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Jay Ajayi questions Eagles’ lack of running game in loss


PHILADELPHIA — Eagles running back Jay Ajayi was puzzled by the decision to not lean on the ground game, particularly early, in Sunday’s 23-21 loss to the Minnesota Vikings which dropped the defending champs to 2-3 on the season.

“Obviously we want to be able to run the ball early and start that rhythm early in the beginning of the game. If I remember correctly we had maybe three carries at the end of the first quarter,” he told reporters afterwards.

“With the offensive line we have on this team, running the ball like that, that doesn’t make sense to me.”

Ajayi, who is playing with a transverse fracture in his back, didn’t receive his first carry until the second quarter, and the Eagles called just four meaningful runs over the first half while falling behind 17-3.

Coach Doug Pederson ended up calling 35 pass plays to 17 runs despite the backs averaging close to five yards per carry on the ground.

It was a similar story last week, with the Eagles dialing up 50 passes to 22 rushes (5.3 yards per attempt) in a 26-23 loss to the Titans. The Eagles have been short-handed at the running back position with both Darren Sproles (hamstring) and Corey Clement (quad) hampered by injuries.

Quarterback Carson Wentz has been averaging 41 dropbacks per game since returning from multi-ligament knee surgery in Week 3, and has taken his share of punishment. He has been sacked 12 times and absorbed 27 QB hits in three games of work this season.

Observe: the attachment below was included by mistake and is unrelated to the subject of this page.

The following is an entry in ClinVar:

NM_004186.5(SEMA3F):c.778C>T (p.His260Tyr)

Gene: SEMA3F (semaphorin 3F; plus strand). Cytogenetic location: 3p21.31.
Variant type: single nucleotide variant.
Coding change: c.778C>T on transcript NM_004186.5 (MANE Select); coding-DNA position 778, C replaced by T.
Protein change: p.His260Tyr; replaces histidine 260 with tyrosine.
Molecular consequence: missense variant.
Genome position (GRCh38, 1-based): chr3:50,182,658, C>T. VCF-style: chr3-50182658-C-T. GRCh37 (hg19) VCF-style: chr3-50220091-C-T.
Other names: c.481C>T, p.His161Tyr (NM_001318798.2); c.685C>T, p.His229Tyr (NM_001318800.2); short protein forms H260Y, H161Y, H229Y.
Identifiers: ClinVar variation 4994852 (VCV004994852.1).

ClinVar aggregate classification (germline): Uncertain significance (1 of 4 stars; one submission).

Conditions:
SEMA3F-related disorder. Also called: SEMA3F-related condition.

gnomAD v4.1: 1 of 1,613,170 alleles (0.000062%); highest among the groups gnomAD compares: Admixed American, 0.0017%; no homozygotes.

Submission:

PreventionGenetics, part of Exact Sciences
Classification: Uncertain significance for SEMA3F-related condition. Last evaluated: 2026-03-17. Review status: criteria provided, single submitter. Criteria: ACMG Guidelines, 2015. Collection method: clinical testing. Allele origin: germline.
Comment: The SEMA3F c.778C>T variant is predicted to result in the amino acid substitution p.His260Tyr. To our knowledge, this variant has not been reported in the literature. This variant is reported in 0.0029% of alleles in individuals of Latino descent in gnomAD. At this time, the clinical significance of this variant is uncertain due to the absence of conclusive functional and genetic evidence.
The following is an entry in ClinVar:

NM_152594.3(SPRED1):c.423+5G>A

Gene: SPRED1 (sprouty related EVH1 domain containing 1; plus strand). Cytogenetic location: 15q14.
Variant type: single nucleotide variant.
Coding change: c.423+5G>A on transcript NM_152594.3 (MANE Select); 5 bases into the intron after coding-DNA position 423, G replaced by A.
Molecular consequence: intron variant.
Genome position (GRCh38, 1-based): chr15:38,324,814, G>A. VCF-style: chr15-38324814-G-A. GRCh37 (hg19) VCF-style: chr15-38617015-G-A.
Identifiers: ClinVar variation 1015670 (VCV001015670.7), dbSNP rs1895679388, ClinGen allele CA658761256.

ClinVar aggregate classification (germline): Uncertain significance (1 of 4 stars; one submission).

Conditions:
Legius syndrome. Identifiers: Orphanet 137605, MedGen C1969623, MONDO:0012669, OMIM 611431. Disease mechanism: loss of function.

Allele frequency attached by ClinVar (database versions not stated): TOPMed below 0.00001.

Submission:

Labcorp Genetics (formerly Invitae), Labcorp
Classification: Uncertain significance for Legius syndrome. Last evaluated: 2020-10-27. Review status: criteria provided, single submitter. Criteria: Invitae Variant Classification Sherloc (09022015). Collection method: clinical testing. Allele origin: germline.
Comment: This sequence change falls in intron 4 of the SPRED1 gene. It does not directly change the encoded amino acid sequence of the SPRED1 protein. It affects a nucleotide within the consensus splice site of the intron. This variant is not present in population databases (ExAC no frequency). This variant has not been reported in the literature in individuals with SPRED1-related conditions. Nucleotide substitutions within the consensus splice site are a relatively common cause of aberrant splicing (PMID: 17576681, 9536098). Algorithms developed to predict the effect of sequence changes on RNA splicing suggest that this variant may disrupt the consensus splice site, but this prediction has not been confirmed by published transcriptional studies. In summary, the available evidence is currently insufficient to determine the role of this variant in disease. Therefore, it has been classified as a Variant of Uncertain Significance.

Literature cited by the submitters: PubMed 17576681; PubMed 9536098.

The offensive line has not been as reliable as expected in pass protection, and there are times when Wentz is holding the ball too long.

“Obviously, you want to eliminate as many as you can, reduce the number of hits,” Pederson said. “Active quarterback, you know he’s going to move and made some great plays [Sunday] with his legs and found some holes to run and to throw out of.”

The Eagles went run-heavy to start the second half against Minnesota and found immediate success, but Ajayi fumbled at the Vikings five-yard line to squander the opportunity.

“I can’t do that,” Ajayi said. “I pride myself on being elite. I want to be elite. I want to be the best. You can’t do that when your team is counting on you.”